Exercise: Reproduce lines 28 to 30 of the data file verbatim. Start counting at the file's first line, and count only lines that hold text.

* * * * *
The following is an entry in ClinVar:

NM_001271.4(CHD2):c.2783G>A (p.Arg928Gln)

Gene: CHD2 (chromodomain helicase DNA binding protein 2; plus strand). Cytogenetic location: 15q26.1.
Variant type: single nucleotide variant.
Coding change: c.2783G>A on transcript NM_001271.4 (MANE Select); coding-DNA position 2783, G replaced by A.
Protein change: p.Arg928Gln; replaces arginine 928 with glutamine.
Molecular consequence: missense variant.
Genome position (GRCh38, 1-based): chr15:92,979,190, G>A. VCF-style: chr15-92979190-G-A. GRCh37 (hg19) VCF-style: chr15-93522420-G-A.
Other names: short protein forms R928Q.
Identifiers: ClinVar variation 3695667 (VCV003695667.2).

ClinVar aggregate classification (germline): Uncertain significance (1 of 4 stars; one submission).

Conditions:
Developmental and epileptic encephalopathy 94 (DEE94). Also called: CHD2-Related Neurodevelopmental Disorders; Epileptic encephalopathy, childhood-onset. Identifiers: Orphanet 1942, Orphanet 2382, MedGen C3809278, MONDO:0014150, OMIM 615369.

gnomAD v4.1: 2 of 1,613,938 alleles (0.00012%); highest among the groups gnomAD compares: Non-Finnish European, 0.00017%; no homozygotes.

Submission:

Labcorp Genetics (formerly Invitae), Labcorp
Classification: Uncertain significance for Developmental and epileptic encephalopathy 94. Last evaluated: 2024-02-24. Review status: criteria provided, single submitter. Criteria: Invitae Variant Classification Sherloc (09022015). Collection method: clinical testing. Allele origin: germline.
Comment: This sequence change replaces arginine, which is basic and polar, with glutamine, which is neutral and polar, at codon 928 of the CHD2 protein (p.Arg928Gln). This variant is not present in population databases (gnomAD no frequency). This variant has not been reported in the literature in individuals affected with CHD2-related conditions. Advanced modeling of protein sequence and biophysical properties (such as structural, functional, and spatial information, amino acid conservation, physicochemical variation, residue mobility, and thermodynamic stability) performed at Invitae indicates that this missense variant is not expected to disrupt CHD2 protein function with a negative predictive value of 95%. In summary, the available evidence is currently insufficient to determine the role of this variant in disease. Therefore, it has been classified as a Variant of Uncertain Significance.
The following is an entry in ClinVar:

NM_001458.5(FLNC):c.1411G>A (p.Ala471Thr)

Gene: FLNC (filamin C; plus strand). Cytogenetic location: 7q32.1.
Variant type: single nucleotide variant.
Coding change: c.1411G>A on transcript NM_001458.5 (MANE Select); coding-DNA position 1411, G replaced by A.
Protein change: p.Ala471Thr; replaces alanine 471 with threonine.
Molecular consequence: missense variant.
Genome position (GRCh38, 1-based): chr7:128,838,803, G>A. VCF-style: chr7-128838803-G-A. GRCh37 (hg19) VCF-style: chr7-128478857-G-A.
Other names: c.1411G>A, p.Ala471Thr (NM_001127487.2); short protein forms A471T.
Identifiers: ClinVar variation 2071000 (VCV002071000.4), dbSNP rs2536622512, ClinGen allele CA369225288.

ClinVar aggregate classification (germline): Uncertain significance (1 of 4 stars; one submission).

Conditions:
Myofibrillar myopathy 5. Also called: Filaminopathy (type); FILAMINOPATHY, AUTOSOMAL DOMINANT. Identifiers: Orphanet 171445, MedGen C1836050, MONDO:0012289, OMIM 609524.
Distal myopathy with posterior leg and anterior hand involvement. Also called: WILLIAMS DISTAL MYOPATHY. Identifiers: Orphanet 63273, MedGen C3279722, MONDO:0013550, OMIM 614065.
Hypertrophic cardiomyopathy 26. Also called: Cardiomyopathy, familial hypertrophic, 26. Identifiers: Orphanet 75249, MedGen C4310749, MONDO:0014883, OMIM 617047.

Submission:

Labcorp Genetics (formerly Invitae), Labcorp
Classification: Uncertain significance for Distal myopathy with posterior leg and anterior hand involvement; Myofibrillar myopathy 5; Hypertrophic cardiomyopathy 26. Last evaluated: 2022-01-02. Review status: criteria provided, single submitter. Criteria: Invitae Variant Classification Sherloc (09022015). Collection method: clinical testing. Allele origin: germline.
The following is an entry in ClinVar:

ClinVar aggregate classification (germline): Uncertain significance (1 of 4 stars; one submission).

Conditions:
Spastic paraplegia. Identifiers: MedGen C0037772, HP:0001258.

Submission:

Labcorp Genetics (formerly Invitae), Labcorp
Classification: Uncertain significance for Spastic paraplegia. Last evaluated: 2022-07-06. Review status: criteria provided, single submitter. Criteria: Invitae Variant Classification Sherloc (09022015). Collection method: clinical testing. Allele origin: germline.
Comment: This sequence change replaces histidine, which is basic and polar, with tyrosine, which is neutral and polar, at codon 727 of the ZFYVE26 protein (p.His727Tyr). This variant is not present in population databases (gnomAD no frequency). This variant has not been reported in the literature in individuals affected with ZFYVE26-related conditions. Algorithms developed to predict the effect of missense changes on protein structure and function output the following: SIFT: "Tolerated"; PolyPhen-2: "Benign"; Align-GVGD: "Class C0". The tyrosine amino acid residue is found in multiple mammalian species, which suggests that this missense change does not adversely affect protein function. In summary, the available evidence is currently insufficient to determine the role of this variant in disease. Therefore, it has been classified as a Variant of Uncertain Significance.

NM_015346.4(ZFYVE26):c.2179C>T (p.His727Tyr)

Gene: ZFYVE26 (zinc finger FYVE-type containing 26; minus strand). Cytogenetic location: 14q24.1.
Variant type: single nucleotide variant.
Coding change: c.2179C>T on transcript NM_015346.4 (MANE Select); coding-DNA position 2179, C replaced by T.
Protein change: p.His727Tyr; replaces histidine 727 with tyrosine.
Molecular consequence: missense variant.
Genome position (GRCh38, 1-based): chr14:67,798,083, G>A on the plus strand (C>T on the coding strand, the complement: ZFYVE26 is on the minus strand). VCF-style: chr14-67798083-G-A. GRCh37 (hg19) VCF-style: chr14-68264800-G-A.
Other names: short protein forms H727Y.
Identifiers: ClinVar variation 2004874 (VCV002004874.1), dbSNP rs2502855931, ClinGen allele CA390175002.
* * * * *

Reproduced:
Identifiers: ClinVar variation 2071000 (VCV002071000.4), dbSNP rs2536622512, ClinGen allele CA369225288.

ClinVar aggregate classification (germline): Uncertain significance (1 of 4 stars; one submission).

Conditions: